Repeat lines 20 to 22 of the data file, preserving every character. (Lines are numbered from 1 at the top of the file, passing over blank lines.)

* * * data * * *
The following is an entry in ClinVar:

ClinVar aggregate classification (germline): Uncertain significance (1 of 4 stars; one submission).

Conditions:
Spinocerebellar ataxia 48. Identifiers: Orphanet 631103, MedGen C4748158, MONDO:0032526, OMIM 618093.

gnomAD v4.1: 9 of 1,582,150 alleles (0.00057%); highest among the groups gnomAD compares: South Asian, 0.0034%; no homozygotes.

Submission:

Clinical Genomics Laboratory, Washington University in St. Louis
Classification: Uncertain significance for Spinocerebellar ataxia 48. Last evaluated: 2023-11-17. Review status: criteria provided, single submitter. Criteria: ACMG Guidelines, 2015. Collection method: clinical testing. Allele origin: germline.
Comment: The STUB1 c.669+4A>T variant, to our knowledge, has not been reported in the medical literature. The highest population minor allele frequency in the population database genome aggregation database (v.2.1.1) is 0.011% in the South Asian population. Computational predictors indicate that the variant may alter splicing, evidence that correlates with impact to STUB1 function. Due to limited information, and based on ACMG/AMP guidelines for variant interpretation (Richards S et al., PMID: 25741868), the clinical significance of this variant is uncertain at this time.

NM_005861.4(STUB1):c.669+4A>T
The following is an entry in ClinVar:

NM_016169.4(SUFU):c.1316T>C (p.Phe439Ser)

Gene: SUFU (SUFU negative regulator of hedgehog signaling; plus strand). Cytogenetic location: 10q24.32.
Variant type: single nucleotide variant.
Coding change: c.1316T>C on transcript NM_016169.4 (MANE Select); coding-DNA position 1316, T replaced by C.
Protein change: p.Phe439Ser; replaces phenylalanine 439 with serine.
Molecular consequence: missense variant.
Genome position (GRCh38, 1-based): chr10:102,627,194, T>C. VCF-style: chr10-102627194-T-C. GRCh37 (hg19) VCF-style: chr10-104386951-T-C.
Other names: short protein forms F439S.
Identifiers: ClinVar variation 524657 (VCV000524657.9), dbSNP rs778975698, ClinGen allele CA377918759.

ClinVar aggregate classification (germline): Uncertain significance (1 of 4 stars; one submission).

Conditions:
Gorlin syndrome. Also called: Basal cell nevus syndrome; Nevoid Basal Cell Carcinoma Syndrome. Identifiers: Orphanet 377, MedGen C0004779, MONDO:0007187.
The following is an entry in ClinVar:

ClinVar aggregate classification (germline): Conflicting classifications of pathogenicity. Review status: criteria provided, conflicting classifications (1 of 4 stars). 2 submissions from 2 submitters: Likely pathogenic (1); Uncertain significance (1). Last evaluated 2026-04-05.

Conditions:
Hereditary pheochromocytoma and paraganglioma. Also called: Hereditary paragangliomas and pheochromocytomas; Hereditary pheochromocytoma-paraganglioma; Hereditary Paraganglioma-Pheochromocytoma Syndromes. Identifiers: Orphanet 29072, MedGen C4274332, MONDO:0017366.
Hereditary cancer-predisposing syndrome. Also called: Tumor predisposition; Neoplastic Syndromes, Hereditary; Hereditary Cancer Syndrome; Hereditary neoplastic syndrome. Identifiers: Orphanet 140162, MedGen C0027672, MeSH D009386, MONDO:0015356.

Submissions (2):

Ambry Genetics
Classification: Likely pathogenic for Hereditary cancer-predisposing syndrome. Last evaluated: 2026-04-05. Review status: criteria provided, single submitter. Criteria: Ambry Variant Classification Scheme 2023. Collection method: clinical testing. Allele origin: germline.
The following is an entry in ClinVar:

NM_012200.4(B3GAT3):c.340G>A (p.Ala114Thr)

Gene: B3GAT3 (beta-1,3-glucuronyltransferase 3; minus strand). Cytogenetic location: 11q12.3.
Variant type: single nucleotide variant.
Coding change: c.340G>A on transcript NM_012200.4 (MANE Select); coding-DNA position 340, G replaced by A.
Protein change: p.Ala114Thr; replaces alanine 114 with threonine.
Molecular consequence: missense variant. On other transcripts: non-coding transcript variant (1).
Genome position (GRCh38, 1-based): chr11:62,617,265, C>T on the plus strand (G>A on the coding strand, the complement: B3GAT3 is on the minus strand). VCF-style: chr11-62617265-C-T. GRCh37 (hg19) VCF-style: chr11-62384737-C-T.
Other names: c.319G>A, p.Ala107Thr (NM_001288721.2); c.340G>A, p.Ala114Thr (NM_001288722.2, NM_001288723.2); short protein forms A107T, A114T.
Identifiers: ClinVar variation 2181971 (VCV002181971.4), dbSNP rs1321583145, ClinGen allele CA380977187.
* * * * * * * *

Identifiers: ClinVar variation 524657 (VCV000524657.9), dbSNP rs778975698, ClinGen allele CA377918759.

ClinVar aggregate classification (germline): Uncertain significance (1 of 4 stars; one submission).

Conditions: